BERCOW: Many people think that it is the responsibility of Parliament to translate into practice the result of the referendum. I am not arguing against that. I would simply say that it is a matter of political debate; it’s not a matter of legal necessity. And some would say it’s a matter of political necessity to implement the referendum result. I completely respect the fact that a lot of people would say that. But as speaker I have to recognize also, and I do so quite explicitly, that there are other views. There isn’t one view. There are those who say, “We gave the decision to the British people, and they voted as they did, by maybe a small, but nevertheless, a definite majority for Brexit, and therefore Brexit must follow.” And there are those who say, “Well no, it’s not legally binding, and the referendum was held in the last Parliament, and we can argue and argue and argue the toss over the issues.”
I am expressing myself carefully, because I am not trying to argue for one or other point of view. The only point as speaker of the Parliament I would make is this: The duty of a member of Parliament, and really ultimately the only duty, or certainly the overriding duty, is to do what he or she thinks is right for the country. Now, there will be people who will say, “Ah yeah, but if a member of Parliament upsets his party or her party nationally, the whip will be withdrawn.” Sure, that can happen; that’s a pragmatic consequence of particular behavior. If a member of Parliament upsets his or her local party, that member of Parliament may be deselected as a candidate for the next election. However, constitutionally, morally, the only duty of a member of Parliament is to do what he or she thinks is right, and we are a representative democracy. There will be people who will say, “Is he trying to rubbish the referendum? Is he saying the referendum doesn’t matter? Is he trying to defy, or deny or denounce the will of the people?” I am not seeking to do any of those things. That’s not for the speaker to do. The speaker’s job is to try to facilitate the fullest and fairest expression of opinion which exists in the House of Commons, and that is what I have consistently sought to do.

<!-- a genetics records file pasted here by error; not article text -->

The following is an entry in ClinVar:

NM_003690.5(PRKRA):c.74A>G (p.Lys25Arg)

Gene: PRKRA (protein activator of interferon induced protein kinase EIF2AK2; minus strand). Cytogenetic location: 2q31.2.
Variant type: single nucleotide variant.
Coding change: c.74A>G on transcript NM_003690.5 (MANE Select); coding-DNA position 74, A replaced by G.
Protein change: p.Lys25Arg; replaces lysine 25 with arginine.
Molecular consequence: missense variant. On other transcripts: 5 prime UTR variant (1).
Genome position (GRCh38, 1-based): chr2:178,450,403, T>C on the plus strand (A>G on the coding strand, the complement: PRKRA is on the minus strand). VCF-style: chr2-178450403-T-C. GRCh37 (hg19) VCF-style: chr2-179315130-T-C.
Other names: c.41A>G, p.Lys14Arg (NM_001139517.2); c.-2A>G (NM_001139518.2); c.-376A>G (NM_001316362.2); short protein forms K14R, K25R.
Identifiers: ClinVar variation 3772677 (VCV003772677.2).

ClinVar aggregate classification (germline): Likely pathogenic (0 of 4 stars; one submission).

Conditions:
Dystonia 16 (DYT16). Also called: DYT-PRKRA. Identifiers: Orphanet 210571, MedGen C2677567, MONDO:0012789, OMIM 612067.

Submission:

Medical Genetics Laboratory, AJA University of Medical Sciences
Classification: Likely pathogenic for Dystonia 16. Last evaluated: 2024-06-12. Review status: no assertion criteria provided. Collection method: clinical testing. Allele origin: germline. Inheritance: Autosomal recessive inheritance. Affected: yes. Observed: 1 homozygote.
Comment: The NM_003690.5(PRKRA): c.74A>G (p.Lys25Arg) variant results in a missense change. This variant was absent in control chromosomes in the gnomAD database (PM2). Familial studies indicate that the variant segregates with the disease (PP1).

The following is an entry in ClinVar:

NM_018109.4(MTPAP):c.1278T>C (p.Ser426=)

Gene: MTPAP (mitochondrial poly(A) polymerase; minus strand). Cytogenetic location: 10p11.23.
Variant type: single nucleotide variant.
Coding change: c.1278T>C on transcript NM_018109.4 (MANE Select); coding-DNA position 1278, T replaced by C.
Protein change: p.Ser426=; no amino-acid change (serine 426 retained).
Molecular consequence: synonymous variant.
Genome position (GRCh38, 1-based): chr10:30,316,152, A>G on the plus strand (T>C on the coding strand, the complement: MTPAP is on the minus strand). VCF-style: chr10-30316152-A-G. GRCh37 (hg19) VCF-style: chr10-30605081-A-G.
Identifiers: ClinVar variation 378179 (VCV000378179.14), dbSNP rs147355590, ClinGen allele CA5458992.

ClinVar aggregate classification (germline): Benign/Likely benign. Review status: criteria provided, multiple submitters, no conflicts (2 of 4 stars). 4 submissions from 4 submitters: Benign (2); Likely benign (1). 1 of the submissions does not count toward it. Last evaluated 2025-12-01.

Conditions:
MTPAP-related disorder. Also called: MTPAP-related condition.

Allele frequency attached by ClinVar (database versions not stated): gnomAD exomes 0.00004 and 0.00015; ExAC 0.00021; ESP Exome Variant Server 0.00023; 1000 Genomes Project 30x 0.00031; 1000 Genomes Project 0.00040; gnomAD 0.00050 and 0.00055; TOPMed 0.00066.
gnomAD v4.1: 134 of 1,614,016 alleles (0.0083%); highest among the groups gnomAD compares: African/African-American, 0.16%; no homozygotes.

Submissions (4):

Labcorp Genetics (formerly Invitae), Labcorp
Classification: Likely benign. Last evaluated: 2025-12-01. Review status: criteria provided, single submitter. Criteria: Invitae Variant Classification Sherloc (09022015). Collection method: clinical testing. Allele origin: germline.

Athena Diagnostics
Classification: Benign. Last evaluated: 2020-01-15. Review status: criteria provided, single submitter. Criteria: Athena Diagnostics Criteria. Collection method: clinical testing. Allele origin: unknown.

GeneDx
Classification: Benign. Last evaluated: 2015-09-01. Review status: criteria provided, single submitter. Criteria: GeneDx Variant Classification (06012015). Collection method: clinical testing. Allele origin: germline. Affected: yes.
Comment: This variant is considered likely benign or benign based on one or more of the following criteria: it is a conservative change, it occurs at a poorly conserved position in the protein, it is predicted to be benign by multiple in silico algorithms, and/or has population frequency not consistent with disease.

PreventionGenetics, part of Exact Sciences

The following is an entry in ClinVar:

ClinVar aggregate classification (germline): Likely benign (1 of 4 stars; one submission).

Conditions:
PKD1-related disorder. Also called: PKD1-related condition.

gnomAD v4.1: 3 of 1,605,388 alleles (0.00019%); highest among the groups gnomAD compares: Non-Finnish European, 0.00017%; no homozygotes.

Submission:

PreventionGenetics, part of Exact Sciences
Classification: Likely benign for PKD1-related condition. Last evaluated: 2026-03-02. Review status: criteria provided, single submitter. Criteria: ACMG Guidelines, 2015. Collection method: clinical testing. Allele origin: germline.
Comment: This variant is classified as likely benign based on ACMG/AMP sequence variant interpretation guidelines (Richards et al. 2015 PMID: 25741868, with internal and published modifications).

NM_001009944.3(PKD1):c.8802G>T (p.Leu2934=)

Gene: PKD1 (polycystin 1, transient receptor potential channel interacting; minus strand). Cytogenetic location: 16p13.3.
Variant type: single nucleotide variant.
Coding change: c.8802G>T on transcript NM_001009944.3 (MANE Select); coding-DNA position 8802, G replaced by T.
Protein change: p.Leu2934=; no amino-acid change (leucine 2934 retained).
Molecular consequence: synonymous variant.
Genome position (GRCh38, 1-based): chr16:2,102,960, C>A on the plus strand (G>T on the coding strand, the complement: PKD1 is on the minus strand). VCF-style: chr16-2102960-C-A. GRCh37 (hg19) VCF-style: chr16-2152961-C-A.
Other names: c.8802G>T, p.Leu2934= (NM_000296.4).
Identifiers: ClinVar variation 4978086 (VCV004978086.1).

And I suppose I have just made the point that in relation to Brexit, we might leave with a deal; we might leave if Parliament so votes without a deal; or we might ask for further time, an extension of Article 50 [governing the withdrawal of a nation from the EU] in order to try again to resolve the issue. Any of those three is possible. But when people say: “This must happen or that must happen,” I don’t accept that. It seems to me it’s up to colleagues to decide how to take things forward. A lot certainly do think they have a responsibility to try to deliver Brexit, they most certainly do. But there are members of Parliament who say, “Well, I don’t think I have [that responsibility] at all.” Or there are members of Parliament who say, “Well, I think I’ve got a duty to try to see how it can be delivered in such a way as meets the verdict of the people but protects the country economically and, in security terms, strategically in the present in the light of all we know.” And these opinions will play out, and it’s not for me to put it simply either to facilitate Brexit or to stop Brexit.